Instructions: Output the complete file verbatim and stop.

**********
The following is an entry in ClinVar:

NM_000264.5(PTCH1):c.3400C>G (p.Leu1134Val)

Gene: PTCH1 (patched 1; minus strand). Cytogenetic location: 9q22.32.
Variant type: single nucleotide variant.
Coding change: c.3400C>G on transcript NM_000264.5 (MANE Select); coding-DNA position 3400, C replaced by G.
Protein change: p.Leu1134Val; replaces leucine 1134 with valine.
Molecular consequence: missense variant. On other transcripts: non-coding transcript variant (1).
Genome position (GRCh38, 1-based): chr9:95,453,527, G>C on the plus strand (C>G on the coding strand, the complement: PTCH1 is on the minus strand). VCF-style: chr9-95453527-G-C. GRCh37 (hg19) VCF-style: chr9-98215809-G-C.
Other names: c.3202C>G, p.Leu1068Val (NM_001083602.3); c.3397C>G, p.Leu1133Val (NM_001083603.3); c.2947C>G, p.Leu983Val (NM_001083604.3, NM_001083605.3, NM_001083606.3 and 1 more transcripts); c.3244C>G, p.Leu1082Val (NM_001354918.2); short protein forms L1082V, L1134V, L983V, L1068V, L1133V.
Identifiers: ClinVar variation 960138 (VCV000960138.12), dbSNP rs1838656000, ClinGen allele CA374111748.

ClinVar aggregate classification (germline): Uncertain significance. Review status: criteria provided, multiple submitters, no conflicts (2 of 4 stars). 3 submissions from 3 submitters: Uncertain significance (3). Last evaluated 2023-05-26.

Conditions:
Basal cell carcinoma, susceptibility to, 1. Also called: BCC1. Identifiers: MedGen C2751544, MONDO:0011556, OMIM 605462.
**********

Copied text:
The following is an entry in ClinVar:

NM_000264.5(PTCH1):c.3400C>G (p.Leu1134Val)

Gene: PTCH1 (patched 1; minus strand). Cytogenetic location: 9q22.32.
Variant type: single nucleotide variant.
Coding change: c.3400C>G on transcript NM_000264.5 (MANE Select); coding-DNA position 3400, C replaced by G.
Protein change: p.Leu1134Val; replaces leucine 1134 with valine.
Molecular consequence: missense variant. On other transcripts: non-coding transcript variant (1).
Genome position (GRCh38, 1-based): chr9:95,453,527, G>C on the plus strand (C>G on the coding strand, the complement: PTCH1 is on the minus strand). VCF-style: chr9-95453527-G-C. GRCh37 (hg19) VCF-style: chr9-98215809-G-C.
Other names: c.3202C>G, p.Leu1068Val (NM_001083602.3); c.3397C>G, p.Leu1133Val (NM_001083603.3); c.2947C>G, p.Leu983Val (NM_001083604.3, NM_001083605.3, NM_001083606.3 and 1 more transcripts); c.3244C>G, p.Leu1082Val (NM_001354918.2); short protein forms L1082V, L1134V, L983V, L1068V, L1133V.
Identifiers: ClinVar variation 960138 (VCV000960138.12), dbSNP rs1838656000, ClinGen allele CA374111748.

ClinVar aggregate classification (germline): Uncertain significance. Review status: criteria provided, multiple submitters, no conflicts (2 of 4 stars). 3 submissions from 3 submitters: Uncertain significance (3). Last evaluated 2023-05-26.

Conditions:
Basal cell carcinoma, susceptibility to, 1. Also called: BCC1. Identifiers: MedGen C2751544, MONDO:0011556, OMIM 605462.